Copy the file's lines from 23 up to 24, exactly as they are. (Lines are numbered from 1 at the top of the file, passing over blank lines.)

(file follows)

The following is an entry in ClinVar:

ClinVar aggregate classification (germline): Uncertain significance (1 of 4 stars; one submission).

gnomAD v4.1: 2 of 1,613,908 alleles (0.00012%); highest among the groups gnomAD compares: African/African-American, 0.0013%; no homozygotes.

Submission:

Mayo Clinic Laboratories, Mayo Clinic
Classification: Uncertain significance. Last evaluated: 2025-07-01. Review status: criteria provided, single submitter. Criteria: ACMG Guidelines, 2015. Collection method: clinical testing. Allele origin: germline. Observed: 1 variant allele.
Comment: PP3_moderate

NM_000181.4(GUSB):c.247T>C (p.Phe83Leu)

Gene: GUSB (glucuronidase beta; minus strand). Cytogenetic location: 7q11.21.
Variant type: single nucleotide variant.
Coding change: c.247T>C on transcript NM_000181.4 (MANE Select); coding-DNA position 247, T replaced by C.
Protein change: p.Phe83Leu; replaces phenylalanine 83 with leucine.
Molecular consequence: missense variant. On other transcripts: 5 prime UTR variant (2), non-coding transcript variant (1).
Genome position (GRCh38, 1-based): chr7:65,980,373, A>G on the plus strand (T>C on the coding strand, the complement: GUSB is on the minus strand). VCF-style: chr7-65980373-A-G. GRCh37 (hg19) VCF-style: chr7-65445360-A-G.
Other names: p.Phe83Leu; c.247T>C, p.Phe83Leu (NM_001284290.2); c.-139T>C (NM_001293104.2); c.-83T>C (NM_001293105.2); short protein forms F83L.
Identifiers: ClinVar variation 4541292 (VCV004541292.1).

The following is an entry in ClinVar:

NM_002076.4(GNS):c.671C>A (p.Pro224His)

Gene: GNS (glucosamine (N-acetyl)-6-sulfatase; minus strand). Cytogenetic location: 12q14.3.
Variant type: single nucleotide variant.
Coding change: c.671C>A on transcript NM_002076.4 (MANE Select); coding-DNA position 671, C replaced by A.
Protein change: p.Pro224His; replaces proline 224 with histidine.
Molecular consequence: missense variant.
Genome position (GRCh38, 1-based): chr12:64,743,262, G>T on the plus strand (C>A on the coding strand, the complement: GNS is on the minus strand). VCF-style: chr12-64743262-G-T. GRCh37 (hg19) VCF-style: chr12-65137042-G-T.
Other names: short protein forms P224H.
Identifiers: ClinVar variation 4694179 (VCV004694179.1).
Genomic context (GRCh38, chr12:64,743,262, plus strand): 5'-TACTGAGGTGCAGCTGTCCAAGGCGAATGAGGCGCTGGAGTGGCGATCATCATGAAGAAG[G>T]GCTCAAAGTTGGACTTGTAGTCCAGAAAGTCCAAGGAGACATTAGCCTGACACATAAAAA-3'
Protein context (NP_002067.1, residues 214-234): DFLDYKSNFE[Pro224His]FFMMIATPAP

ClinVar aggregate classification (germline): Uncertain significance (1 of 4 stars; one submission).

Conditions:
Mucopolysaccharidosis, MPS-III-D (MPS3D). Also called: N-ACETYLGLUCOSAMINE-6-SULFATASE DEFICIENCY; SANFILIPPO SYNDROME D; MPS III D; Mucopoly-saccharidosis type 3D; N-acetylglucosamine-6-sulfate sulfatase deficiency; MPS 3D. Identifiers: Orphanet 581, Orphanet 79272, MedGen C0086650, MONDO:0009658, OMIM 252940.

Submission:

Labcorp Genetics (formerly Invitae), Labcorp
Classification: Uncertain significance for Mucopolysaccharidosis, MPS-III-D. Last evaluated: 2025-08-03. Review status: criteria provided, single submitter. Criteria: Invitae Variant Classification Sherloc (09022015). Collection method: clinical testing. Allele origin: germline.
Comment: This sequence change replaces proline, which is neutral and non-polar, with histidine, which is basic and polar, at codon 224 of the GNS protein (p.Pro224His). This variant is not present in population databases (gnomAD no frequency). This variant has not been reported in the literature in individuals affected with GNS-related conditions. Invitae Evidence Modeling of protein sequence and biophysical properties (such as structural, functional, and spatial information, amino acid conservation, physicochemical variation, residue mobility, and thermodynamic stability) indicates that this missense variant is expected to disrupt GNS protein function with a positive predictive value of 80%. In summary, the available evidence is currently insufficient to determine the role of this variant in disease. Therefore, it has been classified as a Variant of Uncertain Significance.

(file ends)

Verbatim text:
Molecular consequence: missense variant.
Genome position (GRCh38, 1-based): chr12:64,743,262, G>T on the plus strand (C>A on the coding strand, the complement: GNS is on the minus strand). VCF-style: chr12-64743262-G-T. GRCh37 (hg19) VCF-style: chr12-65137042-G-T.